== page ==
November 9, 2010

Emily’s Case Against Family Dinner & Veal Stew for Two {Naptime Tales from the Trenches}

Veal Stew

Emily Paster is a busy woman. This mom of two, wife and part-time law professor lives in Chicago and writes about work-life balance on her blog, West of the Loop. When Emily responded to my query for guest posts she proposed an interesting essay topic: the case against the family dinner with a recipe for her favorite veal stew. Fitting great food into family life, she says, is a challenge with two young children. One of her concessions in recent years has been to eat with her husband after they are asleep. I was interested and excited to hear her argument. I have to say, after reading her essay I do agree with her on many points. There are usually one or two nights a week when we put my daughter to bed before eating dinner ourselves. It’s like having date night in our own kitchen. What do you think about family dinner? How do you feel? Let us know, Emily and I would love to hear.

Shhh…do you want to hear a secret? Come a little closer. Okay, here goes: my family doesn’t eat dinner together and I couldn’t be happier about it.

Are you shocked? Do you think my children will grow up to be overweight glue-sniffing felons? I’m actually pretty confident that my children are going to turn out okay despite my flagrant disregard for the importance of family dinner. You see, my husband and I have given up family dinners in favor of two other considerations that we believe are equally important: early bedtimes and happily married parents.

My husband works long hours.  Most nights, he arrives home at 6:45 pm. That is simply too late for our children, ages seven and three, to wait to eat dinner and still get to bed at what we consider a decent hour. Instead, I feed the kids their dinner around 6 pm and then, when Daddy walks in at quarter to seven, they are ready to head upstairs for baths and the bedtime routine, a routine which is handled exclusively by my husband. That way, the kids get some dedicated time with Daddy every evening.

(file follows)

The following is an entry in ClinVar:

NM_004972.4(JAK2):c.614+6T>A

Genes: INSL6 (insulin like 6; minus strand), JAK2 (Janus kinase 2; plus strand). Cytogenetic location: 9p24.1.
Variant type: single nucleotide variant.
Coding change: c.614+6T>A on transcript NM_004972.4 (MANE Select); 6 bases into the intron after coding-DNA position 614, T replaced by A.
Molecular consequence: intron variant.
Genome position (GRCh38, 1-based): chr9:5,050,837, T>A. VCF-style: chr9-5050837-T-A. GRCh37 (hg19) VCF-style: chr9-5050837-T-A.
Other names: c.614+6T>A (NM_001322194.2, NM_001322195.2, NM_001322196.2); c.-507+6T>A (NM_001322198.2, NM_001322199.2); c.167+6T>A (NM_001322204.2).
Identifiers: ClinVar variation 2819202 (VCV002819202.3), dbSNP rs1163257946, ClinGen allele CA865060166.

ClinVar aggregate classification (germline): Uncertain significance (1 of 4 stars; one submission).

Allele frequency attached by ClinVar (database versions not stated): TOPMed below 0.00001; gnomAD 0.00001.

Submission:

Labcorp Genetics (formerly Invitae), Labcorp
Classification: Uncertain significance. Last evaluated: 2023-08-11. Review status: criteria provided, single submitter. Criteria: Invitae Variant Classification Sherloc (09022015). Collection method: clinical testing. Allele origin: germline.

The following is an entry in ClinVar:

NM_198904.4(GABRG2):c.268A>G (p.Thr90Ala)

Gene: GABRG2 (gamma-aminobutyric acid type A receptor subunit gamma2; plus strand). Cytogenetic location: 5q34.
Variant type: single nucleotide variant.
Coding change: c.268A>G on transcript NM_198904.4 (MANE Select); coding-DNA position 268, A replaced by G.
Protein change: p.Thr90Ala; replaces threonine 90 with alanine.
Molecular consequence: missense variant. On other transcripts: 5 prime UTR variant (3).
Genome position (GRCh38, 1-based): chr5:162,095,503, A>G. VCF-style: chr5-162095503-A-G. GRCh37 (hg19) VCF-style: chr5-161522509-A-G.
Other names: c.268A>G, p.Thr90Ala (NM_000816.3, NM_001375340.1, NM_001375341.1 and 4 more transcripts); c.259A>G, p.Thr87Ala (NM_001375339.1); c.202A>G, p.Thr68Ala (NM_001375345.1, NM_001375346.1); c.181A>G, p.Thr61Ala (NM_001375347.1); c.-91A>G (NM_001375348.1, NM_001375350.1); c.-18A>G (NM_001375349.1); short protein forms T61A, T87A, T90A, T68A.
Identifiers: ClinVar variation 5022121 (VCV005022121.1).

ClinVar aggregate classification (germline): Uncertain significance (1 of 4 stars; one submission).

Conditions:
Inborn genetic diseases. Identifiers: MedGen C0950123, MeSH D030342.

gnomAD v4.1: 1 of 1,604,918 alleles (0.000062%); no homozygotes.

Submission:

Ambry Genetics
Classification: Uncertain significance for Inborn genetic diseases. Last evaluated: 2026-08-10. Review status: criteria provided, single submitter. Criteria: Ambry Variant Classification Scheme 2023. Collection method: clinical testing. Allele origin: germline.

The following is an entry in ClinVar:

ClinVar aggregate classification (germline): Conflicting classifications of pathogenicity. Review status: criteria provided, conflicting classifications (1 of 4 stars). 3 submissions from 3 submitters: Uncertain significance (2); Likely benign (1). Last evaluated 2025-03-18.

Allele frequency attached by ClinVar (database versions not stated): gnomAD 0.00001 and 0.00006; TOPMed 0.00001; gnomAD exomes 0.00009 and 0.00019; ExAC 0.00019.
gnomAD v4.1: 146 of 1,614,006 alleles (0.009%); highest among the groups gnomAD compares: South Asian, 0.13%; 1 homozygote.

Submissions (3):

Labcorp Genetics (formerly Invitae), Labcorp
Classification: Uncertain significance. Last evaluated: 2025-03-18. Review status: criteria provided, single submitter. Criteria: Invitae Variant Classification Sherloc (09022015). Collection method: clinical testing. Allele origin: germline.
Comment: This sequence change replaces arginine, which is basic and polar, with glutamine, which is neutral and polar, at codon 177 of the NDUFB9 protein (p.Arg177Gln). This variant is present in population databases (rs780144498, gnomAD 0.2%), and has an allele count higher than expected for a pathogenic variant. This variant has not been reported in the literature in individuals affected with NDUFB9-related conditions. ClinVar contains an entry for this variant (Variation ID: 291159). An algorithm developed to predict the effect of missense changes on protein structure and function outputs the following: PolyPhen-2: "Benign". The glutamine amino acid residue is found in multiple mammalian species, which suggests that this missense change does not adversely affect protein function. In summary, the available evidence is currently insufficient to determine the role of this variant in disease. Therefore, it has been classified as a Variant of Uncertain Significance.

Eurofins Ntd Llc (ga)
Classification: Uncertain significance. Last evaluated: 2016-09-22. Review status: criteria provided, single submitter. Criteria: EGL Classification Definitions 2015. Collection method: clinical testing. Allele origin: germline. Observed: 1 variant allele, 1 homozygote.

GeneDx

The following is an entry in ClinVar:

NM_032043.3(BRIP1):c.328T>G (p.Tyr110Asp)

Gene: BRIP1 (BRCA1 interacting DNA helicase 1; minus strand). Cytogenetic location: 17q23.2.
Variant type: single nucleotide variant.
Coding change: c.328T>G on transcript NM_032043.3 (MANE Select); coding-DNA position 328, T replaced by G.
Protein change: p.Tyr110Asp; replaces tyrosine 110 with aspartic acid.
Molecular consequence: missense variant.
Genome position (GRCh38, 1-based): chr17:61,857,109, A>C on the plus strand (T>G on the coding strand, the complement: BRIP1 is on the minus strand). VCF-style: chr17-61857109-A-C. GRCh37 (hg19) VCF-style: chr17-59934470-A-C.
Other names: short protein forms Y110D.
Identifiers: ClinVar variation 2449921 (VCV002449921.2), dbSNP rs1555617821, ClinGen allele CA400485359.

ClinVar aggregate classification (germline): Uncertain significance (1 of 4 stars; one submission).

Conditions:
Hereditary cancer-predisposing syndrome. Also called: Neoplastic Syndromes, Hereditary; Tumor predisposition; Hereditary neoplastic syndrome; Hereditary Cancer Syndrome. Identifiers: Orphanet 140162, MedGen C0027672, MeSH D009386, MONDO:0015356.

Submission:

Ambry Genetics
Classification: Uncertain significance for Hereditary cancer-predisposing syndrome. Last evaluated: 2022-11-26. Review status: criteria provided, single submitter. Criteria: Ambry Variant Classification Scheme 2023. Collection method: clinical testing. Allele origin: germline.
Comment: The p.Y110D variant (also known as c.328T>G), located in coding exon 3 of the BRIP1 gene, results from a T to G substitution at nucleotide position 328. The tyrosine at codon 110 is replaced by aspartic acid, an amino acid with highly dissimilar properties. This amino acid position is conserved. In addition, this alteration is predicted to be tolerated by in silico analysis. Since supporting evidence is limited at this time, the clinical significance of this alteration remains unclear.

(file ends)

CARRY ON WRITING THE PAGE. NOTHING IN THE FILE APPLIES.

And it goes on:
As for me, while Daddy is handling bedtime, I am in the kitchen chopping, stirring and getting my cooking Zen on while preparing the adults’ dinner. I have a sizable roster of recipes that take about an hour to prepare. Sometimes I do advance preparation while my kids are at school; other days, if I still have a load of laundry to fold at 7 pm, I opt for a quicker dish. But no matter what, at 8 pm, my husband and I sit down to a delicious, home-cooked dinner, just the two of us.

Because I am cooking for adult palates, I have the freedom to try something new or add that extra dash of spice without hearing whines of “it’s too spicy” or “I don’t like herbs.”  Moreover, my husband and I have discovered that it is good for our relationship to sit down and enjoy a relaxing dinner together after a busy day.

Is it extra work to prepare and clean up two different dinners? Sure. And I expect that family dinner will become the norm when the kids are older. But for now, I am enjoying my hour of kid-free cooking and my leisurely dinners with my husband.

Recipe

Grown-Up Dinner: Veal Stew

This is one of my favorite fall weekday dinners. Veal is expensive and not typically used for everyday cooking, but veal stew meat is quite reasonably priced. And because it is not tough like beef stew meat, it does not require a long cooking time. I think the addition of fresh sage and orange zest at the end gives the dish a sunny, Mediterranean flavor.

Ingredients

1 lb. veal stew meat
½ cup flour
3 tablespoons olive oil
1 large yellow onion, diced
3-4 cloves garlic, minced
¾ cup chopped carrots
½ tsp. dried thyme